Palmer was elected Probate Judge for Caledonia County from 1807 to 1808, and from 1811 to 1817. He was clerk of the county court from 1807 to 1815, and a member of the Vermont House of Representatives from 1811 to 1812 and again in 1818. He was a judge of the Vermont Supreme Court from 1816 to 1818, and was succeeded by William Brayton.[3] In 1817 Palmer received the honorary degree of master of arts from the University of Vermont.

In 1818, Palmer was elected to the United States Senate to fill the vacancy caused by the resignation of James Fisk; was re-elected and served from October 20, 1818 until March 3, 1825; first as a Democratic-Republican and from 1823 as a National Republican. He then returned to the state House of Representatives and to the position of judge.[4] He was also a delegate to the Vermont State Constitutional conventions in 1828, 1836, and 1850.

Palmer organized the first convention of Vermont's Anti-Masonic Party in Montpelier in 1829. He was elected Governor of Vermont in 1831 on the Anti-Masonic ticket and stayed in office until 1835. He proposed the 1833 law that any person administering a secret oath in any organization such as the Masons would be fined, and advocated the 1834 law to suspend the charter of Vermont's Grand Lodge.[citation needed] During his tenure, imprisonment of females for debt was abolished, fourteen new schools were established, seven new banks were chartered, and legislation was enacted to expand the railway system.[5]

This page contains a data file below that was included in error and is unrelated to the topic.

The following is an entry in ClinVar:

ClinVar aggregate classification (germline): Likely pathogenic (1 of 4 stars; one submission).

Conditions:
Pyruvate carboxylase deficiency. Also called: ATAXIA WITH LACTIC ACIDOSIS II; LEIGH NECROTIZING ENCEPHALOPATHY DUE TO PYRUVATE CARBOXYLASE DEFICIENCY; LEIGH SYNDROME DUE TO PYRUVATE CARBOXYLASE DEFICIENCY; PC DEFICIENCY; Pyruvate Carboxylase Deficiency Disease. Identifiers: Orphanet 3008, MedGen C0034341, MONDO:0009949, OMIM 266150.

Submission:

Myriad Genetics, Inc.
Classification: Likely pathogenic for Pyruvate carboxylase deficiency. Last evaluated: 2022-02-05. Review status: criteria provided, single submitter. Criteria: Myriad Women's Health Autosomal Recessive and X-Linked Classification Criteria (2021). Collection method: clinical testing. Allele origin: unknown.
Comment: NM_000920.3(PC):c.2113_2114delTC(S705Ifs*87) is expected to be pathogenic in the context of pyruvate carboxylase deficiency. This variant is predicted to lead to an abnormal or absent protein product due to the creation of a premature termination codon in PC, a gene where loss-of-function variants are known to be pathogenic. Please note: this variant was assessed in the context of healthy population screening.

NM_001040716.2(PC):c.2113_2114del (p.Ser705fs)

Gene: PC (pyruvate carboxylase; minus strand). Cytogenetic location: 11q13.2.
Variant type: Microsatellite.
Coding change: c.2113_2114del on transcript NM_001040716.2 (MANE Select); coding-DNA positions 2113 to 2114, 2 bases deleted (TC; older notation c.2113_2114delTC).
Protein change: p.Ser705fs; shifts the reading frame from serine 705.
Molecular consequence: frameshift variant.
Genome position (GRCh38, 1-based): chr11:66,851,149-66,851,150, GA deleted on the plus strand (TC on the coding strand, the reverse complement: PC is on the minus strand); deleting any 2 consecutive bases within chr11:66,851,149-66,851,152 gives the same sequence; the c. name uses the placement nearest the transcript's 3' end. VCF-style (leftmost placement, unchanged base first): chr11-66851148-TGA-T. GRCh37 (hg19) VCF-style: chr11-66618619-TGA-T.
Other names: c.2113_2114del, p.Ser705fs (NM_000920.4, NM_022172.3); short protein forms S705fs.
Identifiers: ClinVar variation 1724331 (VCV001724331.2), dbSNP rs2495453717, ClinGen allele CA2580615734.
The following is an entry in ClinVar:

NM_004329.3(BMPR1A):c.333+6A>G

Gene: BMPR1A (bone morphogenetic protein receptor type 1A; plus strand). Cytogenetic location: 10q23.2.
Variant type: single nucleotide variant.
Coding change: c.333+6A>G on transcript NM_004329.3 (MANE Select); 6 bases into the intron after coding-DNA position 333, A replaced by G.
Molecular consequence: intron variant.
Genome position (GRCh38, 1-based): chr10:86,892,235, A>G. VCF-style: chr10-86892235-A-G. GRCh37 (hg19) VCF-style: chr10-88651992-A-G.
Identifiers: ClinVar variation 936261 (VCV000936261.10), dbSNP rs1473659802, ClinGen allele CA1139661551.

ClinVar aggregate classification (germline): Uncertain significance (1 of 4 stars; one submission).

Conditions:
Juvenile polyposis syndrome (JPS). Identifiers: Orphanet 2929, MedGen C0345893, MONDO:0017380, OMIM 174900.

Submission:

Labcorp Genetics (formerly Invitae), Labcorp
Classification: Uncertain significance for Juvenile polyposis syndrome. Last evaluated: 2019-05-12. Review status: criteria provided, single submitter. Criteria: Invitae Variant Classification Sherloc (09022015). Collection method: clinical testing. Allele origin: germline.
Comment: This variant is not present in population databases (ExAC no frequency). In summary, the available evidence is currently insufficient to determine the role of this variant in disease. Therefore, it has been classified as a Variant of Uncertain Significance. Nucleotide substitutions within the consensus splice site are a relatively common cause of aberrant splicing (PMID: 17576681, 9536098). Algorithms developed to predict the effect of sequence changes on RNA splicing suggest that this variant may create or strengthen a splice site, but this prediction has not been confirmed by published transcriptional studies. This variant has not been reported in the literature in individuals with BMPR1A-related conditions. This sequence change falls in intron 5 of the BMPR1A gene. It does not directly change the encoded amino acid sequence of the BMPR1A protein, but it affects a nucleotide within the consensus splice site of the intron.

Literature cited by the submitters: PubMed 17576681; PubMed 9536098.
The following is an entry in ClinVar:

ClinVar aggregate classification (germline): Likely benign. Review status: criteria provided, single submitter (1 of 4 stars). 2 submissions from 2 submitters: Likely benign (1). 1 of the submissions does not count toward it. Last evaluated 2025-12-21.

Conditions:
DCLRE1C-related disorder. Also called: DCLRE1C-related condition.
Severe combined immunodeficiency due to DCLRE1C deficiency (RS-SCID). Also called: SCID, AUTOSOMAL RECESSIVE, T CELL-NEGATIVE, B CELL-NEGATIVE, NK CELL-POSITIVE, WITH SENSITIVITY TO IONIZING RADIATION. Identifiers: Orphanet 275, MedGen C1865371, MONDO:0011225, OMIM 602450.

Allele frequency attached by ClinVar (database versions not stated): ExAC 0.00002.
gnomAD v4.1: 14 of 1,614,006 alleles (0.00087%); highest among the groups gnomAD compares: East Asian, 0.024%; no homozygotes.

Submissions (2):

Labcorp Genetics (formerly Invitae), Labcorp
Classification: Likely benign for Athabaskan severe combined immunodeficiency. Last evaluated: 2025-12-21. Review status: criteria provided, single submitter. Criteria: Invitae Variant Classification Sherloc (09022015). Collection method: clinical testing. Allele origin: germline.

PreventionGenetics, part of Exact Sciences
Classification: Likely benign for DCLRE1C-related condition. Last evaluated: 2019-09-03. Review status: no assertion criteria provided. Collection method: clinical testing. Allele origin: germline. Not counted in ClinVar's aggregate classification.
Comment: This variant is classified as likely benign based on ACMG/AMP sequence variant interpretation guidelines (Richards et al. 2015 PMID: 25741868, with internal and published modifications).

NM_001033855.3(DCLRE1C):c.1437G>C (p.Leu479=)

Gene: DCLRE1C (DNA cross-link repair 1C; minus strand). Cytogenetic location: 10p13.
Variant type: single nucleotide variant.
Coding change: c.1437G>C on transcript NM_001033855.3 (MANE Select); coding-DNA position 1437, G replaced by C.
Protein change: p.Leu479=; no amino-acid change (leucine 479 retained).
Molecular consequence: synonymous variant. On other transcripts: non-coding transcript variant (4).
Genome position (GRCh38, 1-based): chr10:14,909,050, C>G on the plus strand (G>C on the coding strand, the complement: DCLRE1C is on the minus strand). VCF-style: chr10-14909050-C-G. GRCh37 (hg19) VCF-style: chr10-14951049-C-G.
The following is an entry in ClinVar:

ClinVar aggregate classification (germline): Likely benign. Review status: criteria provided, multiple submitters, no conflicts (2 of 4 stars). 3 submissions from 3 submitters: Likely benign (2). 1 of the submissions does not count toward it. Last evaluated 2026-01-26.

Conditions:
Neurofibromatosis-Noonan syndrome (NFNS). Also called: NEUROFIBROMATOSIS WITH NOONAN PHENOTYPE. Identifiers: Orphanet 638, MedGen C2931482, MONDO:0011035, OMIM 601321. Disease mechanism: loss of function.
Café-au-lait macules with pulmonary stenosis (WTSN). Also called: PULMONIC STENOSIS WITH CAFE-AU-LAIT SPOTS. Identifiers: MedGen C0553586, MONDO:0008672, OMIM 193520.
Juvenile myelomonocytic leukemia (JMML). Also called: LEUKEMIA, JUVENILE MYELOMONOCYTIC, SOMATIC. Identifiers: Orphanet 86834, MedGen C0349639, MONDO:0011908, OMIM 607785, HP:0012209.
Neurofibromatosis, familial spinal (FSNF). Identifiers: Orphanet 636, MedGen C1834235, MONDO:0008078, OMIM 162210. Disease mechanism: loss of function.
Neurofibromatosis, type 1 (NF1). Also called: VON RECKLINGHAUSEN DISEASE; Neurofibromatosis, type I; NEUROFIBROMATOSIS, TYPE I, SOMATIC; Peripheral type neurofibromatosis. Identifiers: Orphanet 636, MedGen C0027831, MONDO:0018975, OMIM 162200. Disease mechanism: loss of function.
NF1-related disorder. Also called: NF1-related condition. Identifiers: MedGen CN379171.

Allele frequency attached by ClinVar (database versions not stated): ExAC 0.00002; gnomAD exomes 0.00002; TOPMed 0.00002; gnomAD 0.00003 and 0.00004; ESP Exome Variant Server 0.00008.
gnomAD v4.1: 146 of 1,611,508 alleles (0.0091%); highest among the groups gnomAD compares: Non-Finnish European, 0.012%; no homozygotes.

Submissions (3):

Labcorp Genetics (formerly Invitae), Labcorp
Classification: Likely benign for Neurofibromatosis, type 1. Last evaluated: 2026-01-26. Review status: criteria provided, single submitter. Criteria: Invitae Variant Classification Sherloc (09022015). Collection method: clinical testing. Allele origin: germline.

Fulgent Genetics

Palmer retired to his farm, but continued to be politically active. As a Democrat, he was elected to the Vermont Senate in 1836 and he served from 1836 to 1837.


Palmer died in Danville on December 3, 1860.[1] He was buried at Danville Green Cemetery in Danville.[1]


In 1813, Palmer married Sarah Chandler Blanchard of Danville.[6] They were the parents of seven children. [6] Five survived to adulthood, including William B., Abial C., Henry W., Frank R., and Edward.[6]


  1. ^ a b c Who Was Who In America. Historical Volume, 1607–1896. Chicago, IL: A. N. Marquis Company. 1963. p. 144 – via Google Books.
  2. ^ Brown, John Howard. The Twentieth Century Biographical Dictionary of Notable Americans. The Biographical Society, 1904.
  3. ^ "William A. Palmer". Biographical Directory of the United States Congress. Retrieved October 31, 2012.
  4. ^ "William A. Palmer". National Governors Association. Retrieved October 31, 2012.
  5. ^ "William A. Palmer". National Governors Association. Retrieved October 31, 2012.
  6. ^ a b c Child, Hamilton (1887). Gazetteer of Caledonia and Essex Counties, Vt. 1764-1887. Syracuse, NY: Syracuse Journal Company. p. 185 – via Google Books.

External linksEdit

Party political offices
Preceded by
Heman Allen
Anti-Masonic nominee for Governor of Vermont
1830, 1831, 1832, 1833, 1834
Succeeded by
U.S. Senate
Preceded by
James Fisk
U.S. senator (Class 3) from Vermont
Served alongside: Isaac Tichenor, Horatio Seymour
Succeeded by
Dudley Chase
Political offices
Preceded by
Samuel C. Crafts
Governor of Vermont
Succeeded by
Silas H. Jennison